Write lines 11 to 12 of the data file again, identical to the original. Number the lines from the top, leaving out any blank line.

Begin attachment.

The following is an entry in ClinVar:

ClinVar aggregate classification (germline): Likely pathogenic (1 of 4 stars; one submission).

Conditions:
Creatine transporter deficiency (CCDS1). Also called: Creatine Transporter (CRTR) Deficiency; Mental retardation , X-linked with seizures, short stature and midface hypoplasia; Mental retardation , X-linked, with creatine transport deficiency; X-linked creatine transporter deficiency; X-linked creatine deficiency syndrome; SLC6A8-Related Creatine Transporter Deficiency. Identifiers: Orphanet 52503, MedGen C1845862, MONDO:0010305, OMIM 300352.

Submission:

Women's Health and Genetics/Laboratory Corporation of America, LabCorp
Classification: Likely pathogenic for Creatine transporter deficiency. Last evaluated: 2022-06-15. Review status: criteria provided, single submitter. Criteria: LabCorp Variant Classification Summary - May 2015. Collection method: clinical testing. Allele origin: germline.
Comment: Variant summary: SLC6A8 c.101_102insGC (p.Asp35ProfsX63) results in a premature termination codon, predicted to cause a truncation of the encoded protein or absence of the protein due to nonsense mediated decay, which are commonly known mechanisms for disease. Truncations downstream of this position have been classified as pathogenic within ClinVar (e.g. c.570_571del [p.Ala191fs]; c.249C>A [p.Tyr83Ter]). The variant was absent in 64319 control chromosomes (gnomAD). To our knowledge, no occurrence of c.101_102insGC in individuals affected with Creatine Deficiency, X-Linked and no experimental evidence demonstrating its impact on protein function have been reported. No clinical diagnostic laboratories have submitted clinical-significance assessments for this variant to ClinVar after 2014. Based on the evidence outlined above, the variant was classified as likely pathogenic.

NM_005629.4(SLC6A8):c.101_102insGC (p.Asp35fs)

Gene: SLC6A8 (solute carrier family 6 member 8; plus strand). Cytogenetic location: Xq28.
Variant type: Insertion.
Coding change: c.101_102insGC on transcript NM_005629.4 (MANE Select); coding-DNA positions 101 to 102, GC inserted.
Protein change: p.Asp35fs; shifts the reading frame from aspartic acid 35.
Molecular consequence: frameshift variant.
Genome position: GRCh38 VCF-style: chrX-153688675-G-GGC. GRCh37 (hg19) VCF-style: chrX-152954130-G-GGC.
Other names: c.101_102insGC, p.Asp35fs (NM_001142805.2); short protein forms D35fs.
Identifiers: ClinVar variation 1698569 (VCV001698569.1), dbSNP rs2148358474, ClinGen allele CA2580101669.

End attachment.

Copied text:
Variant type: Insertion.
Coding change: c.101_102insGC on transcript NM_005629.4 (MANE Select); coding-DNA positions 101 to 102, GC inserted.